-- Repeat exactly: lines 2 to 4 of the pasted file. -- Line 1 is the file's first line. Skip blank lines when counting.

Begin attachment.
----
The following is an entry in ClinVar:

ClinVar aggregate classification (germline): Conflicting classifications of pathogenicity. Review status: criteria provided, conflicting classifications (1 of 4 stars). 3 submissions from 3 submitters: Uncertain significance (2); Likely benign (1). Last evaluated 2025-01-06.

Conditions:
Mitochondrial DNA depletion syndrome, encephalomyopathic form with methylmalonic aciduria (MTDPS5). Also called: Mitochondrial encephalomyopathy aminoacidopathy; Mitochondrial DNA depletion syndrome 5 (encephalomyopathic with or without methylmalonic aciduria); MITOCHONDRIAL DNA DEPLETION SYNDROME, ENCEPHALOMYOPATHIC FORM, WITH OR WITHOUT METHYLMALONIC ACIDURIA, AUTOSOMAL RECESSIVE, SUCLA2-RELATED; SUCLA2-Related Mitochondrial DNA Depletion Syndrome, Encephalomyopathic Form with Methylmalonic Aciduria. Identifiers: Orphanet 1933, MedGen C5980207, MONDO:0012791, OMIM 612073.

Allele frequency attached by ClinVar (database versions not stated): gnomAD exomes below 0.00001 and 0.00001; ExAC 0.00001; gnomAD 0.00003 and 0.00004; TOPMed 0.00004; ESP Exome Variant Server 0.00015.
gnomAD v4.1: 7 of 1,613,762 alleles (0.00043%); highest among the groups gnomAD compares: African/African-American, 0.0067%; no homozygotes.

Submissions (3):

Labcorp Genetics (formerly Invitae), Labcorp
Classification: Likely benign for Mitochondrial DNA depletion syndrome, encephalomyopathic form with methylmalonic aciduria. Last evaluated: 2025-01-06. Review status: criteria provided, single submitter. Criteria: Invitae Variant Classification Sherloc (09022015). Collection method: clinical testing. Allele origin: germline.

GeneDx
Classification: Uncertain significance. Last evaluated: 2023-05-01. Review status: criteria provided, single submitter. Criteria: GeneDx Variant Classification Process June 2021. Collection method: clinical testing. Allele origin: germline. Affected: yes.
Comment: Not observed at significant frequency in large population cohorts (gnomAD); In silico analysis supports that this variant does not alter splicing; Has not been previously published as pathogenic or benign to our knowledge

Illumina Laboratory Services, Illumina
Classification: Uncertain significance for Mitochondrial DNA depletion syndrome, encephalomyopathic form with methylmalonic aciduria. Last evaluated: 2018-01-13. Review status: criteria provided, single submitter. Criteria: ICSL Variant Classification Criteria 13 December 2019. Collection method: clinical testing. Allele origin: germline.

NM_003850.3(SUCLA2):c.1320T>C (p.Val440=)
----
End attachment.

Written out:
ClinVar aggregate classification (germline): Conflicting classifications of pathogenicity. Review status: criteria provided, conflicting classifications (1 of 4 stars). 3 submissions from 3 submitters: Uncertain significance (2); Likely benign (1). Last evaluated 2025-01-06.

Conditions:
Mitochondrial DNA depletion syndrome, encephalomyopathic form with methylmalonic aciduria (MTDPS5). Also called: Mitochondrial encephalomyopathy aminoacidopathy; Mitochondrial DNA depletion syndrome 5 (encephalomyopathic with or without methylmalonic aciduria); MITOCHONDRIAL DNA DEPLETION SYNDROME, ENCEPHALOMYOPATHIC FORM, WITH OR WITHOUT METHYLMALONIC ACIDURIA, AUTOSOMAL RECESSIVE, SUCLA2-RELATED; SUCLA2-Related Mitochondrial DNA Depletion Syndrome, Encephalomyopathic Form with Methylmalonic Aciduria. Identifiers: Orphanet 1933, MedGen C5980207, MONDO:0012791, OMIM 612073.